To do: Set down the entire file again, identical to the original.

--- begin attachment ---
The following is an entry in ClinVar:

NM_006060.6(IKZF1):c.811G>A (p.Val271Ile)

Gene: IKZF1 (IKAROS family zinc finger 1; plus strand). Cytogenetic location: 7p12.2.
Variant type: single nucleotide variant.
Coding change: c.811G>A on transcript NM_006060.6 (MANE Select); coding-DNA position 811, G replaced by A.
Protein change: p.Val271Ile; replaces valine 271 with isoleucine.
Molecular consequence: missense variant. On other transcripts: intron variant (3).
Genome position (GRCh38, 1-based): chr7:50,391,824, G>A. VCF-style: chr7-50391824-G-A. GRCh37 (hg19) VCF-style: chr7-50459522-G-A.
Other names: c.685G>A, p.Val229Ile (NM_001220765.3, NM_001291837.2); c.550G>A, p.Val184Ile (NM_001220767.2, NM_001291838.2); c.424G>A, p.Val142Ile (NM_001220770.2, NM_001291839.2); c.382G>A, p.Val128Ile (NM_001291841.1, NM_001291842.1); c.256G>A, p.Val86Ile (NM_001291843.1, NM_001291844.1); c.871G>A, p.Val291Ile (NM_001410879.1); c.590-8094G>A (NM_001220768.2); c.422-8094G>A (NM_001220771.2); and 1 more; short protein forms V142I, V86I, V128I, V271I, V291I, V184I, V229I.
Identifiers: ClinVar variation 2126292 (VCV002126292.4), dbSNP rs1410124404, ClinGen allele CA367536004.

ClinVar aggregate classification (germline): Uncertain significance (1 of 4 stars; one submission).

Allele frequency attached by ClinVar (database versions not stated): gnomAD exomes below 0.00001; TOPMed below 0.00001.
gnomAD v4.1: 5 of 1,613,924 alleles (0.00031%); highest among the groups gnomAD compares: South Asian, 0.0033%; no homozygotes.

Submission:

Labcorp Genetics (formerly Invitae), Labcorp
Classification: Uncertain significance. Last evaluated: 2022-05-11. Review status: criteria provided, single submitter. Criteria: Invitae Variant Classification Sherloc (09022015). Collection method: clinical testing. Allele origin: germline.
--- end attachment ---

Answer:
The following is an entry in ClinVar:

NM_006060.6(IKZF1):c.811G>A (p.Val271Ile)

Gene: IKZF1 (IKAROS family zinc finger 1; plus strand). Cytogenetic location: 7p12.2.
Variant type: single nucleotide variant.
Coding change: c.811G>A on transcript NM_006060.6 (MANE Select); coding-DNA position 811, G replaced by A.
Protein change: p.Val271Ile; replaces valine 271 with isoleucine.
Molecular consequence: missense variant. On other transcripts: intron variant (3).
Genome position (GRCh38, 1-based): chr7:50,391,824, G>A. VCF-style: chr7-50391824-G-A. GRCh37 (hg19) VCF-style: chr7-50459522-G-A.
Other names: c.685G>A, p.Val229Ile (NM_001220765.3, NM_001291837.2); c.550G>A, p.Val184Ile (NM_001220767.2, NM_001291838.2); c.424G>A, p.Val142Ile (NM_001220770.2, NM_001291839.2); c.382G>A, p.Val128Ile (NM_001291841.1, NM_001291842.1); c.256G>A, p.Val86Ile (NM_001291843.1, NM_001291844.1); c.871G>A, p.Val291Ile (NM_001410879.1); c.590-8094G>A (NM_001220768.2); c.422-8094G>A (NM_001220771.2); and 1 more; short protein forms V142I, V86I, V128I, V271I, V291I, V184I, V229I.
Identifiers: ClinVar variation 2126292 (VCV002126292.4), dbSNP rs1410124404, ClinGen allele CA367536004.

ClinVar aggregate classification (germline): Uncertain significance (1 of 4 stars; one submission).

Allele frequency attached by ClinVar (database versions not stated): gnomAD exomes below 0.00001; TOPMed below 0.00001.
gnomAD v4.1: 5 of 1,613,924 alleles (0.00031%); highest among the groups gnomAD compares: South Asian, 0.0033%; no homozygotes.

Submission:

Labcorp Genetics (formerly Invitae), Labcorp
Classification: Uncertain significance. Last evaluated: 2022-05-11. Review status: criteria provided, single submitter. Criteria: Invitae Variant Classification Sherloc (09022015). Collection method: clinical testing. Allele origin: germline.